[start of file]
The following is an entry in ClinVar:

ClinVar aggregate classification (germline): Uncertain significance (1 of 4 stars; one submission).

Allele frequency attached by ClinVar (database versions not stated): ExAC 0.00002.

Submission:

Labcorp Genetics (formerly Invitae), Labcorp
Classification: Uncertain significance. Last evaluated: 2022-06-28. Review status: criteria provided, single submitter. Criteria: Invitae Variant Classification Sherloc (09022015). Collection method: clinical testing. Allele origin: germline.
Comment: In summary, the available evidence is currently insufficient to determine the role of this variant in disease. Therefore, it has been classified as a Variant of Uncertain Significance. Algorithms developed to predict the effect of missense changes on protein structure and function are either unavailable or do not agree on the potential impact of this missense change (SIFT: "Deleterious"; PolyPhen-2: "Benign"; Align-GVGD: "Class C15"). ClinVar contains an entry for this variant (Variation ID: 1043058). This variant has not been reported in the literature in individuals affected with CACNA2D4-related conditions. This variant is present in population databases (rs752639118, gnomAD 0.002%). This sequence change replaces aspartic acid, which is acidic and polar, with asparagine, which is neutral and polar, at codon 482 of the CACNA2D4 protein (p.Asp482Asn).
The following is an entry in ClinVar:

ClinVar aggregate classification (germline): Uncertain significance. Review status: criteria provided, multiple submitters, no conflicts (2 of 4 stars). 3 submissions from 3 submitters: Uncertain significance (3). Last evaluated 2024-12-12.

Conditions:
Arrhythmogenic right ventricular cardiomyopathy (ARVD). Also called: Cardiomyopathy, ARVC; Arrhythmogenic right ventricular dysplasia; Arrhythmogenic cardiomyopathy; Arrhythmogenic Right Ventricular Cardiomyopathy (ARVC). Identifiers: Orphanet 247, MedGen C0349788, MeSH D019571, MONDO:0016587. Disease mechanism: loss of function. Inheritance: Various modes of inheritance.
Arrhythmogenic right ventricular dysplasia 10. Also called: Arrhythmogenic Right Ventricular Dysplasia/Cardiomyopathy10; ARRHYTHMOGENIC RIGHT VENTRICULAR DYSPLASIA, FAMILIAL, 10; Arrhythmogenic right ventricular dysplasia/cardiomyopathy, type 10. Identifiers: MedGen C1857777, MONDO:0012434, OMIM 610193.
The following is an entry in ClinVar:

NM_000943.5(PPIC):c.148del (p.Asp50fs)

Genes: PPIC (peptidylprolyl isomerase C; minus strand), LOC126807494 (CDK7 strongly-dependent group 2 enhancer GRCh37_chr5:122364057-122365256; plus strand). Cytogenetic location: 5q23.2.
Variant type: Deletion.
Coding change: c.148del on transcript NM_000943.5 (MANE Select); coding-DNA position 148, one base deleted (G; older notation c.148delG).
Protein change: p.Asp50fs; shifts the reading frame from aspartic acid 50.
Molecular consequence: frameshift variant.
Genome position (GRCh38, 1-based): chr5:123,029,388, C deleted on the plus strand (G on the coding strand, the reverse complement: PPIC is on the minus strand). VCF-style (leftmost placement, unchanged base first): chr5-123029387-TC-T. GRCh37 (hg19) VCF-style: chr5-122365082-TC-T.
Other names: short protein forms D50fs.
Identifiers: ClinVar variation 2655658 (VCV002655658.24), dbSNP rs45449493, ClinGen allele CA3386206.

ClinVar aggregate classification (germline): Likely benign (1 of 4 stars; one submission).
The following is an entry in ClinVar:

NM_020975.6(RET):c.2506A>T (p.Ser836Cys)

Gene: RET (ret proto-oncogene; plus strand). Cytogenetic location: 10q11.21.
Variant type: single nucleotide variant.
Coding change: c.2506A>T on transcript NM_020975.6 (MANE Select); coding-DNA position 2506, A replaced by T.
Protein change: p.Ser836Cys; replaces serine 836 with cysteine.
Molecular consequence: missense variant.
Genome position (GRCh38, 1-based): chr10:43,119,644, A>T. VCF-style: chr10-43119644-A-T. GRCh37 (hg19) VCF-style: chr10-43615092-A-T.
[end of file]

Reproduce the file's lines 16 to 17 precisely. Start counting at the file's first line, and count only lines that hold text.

Variant type: Deletion.
Coding change: c.148del on transcript NM_000943.5 (MANE Select); coding-DNA position 148, one base deleted (G; older notation c.148delG).